By an International Bureau (Bureau) Order (Order) released yesterday that temporarily waives the International Traffic and Revenue Reporting (the Traffic and Revenue Report) requirement, the Federal Communications Commission (FCC) appears to be moving steadily toward its overhaul of the Section 43.62 international reporting requirements. As Kelley Drye reported in recent posts (here and here), in late March the FCC released a Notice of Proposed Rulemaking (NPRM) initiating a proceeding and seeking comments on proposals to eliminate the Section 43.62 Traffic and Revenue Report and further streamline the International Circuit Capacity Report. By today’s Order, on the Bureau’s own motion and well before the rulemaking’s May 17 comment and June 1 reply comment due dates, the Bureau temporarily waived the Traffic and Revenue Report requirement until 60 days after the FCC issues an order in the pending rulemaking proceeding. The Traffic and Revenue Report is filed annually and is due by July 31. However, as a result of the reporting waiver and unless the FCC ultimately decides to retain the reporting requirement, filers may have seen the last of the Traffic and Revenue Report.
Stating that it was not attempting to prejudge the outcome of the rulemaking proceeding, the Bureau noted the FCC’s belief that the benefits of the Traffic and Revenue Report no longer outweighed the costs of its preparation. In particular, the Bureau cited the FCC’s positions in the NPRM asserting that preparation of the Traffic and Revenue Report imposed significant burdens on filers and the FCC and questioning the Traffic and Revenue Report’s accuracy in providing insight into international markets. The Bureau explained that the reporting waiver would avoid subjecting filers to “potentially unnecessary expenses” associated with preparing the Traffic and Revenue Report in the event the FCC eliminates the reporting requirement. While filers are not totally off the hook – the waiver still requires filers to retain the data in case the FCC identifies a need for some type of reporting requirement – the Bureau’s waiver of the reporting requirement this early in the rulemaking process suggests the FCC’s proposed elimination of the Traffic and Revenue Report likely will be realized.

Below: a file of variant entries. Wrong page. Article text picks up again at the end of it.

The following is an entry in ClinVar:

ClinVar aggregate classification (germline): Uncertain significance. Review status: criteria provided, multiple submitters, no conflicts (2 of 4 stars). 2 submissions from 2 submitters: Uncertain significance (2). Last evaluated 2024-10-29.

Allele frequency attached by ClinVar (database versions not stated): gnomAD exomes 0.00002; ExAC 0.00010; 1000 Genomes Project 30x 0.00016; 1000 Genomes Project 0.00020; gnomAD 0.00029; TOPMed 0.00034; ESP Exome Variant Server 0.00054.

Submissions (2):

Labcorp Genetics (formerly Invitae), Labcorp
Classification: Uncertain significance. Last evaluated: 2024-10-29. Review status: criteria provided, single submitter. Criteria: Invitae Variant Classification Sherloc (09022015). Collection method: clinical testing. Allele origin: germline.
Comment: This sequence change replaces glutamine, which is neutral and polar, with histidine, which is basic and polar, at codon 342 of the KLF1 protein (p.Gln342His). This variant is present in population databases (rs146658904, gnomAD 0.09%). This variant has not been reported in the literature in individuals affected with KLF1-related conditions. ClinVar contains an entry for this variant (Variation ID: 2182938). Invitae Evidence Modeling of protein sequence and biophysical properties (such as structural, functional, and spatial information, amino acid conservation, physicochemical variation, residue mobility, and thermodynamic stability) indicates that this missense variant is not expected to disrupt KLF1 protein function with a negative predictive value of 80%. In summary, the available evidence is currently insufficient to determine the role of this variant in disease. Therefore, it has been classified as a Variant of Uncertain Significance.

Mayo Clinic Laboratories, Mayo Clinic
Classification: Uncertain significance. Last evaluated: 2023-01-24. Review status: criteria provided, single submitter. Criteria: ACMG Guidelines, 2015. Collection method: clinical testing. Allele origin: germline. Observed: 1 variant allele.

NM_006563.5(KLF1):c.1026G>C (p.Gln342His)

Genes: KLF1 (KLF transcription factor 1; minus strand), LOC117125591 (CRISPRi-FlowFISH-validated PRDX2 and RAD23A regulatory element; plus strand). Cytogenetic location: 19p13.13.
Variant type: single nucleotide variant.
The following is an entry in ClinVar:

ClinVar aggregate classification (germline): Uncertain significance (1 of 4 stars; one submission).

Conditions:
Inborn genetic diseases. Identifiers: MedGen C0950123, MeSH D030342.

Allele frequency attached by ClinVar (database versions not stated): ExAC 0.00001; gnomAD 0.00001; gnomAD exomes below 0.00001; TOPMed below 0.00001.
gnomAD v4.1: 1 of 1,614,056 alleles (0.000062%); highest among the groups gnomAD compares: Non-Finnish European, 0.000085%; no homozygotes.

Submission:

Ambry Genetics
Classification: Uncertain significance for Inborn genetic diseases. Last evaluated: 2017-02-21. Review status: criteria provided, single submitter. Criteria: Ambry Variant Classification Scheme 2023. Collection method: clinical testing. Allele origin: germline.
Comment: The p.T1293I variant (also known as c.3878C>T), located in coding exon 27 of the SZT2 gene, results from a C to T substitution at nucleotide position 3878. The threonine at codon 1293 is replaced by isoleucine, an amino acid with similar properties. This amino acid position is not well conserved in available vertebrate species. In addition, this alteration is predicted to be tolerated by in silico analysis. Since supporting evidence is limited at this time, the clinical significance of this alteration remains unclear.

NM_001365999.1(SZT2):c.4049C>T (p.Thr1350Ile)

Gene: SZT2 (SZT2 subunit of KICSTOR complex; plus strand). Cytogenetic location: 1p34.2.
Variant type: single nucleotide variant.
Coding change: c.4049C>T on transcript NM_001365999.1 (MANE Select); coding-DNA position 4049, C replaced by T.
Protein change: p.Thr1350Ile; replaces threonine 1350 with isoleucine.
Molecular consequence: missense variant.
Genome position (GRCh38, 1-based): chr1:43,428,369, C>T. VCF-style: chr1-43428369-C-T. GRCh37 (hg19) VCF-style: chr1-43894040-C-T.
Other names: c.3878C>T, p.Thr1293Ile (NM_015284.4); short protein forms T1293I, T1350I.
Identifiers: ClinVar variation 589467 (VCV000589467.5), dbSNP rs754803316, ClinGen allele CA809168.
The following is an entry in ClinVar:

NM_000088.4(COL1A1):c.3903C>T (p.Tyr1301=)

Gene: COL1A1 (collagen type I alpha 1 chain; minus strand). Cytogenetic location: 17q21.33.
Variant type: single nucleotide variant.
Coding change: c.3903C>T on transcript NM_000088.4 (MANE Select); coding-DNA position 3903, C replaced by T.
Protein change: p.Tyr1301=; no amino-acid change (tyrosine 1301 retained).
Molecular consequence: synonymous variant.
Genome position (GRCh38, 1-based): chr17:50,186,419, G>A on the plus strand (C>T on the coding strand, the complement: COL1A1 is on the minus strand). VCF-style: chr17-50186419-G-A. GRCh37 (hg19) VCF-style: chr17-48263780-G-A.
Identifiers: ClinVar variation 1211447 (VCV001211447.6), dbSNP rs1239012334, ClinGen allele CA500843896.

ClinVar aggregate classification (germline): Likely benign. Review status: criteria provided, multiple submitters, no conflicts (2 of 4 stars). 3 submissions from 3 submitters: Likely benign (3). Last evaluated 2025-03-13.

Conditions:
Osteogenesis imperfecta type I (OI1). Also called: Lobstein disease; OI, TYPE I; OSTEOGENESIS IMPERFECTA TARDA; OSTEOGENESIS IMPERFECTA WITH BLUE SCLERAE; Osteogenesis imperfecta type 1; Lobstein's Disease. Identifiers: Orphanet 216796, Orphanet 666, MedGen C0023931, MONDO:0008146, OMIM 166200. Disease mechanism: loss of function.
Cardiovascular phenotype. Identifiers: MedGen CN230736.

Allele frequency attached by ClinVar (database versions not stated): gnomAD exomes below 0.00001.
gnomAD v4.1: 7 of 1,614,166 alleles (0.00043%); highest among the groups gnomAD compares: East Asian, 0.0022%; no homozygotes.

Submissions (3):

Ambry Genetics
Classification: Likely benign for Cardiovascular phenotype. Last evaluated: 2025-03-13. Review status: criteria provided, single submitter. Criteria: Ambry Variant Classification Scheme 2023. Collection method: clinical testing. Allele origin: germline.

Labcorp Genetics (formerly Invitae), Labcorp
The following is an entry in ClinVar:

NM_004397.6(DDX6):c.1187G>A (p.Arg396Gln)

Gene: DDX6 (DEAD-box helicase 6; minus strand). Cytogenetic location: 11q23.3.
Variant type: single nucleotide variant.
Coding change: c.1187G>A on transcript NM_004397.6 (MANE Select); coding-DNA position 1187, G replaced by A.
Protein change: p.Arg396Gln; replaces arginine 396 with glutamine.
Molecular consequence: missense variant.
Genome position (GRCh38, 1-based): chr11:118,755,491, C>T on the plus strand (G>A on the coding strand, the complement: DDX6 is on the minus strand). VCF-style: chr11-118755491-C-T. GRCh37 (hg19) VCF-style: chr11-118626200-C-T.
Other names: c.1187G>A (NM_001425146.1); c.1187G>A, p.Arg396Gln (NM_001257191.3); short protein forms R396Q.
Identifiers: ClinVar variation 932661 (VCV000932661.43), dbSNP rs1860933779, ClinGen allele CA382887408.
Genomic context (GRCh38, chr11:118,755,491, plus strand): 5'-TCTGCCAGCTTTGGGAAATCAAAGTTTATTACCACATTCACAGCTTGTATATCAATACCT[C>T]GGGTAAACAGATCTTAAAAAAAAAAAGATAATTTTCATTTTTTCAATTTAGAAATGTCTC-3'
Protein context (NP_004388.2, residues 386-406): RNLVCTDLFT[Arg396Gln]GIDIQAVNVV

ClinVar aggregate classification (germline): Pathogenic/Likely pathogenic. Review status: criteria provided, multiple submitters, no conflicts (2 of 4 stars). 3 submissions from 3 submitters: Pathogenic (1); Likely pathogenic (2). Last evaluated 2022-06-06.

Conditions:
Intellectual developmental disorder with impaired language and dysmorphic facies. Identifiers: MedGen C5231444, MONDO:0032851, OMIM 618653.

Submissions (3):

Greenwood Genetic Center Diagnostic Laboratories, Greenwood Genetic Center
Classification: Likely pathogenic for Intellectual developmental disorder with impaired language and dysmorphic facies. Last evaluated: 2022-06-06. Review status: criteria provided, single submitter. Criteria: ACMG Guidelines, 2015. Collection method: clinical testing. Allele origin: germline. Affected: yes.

Until the FCC rules in the rulemaking proceeding, there is no guarantee the Traffic and Revenue Report will be eliminated. Accordingly, filers interested in sharing their thoughts on the Section 43.62 reporting requirements should consider if they want to participate in the rulemaking proceeding. Additional details regarding the NPRM can be found in Kelley Drye’s client advisory.
Should you have any questions about this proceeding and what the proposed rules may mean for your business, feel free to contact a member of Kelley Drye’s Communications practice group.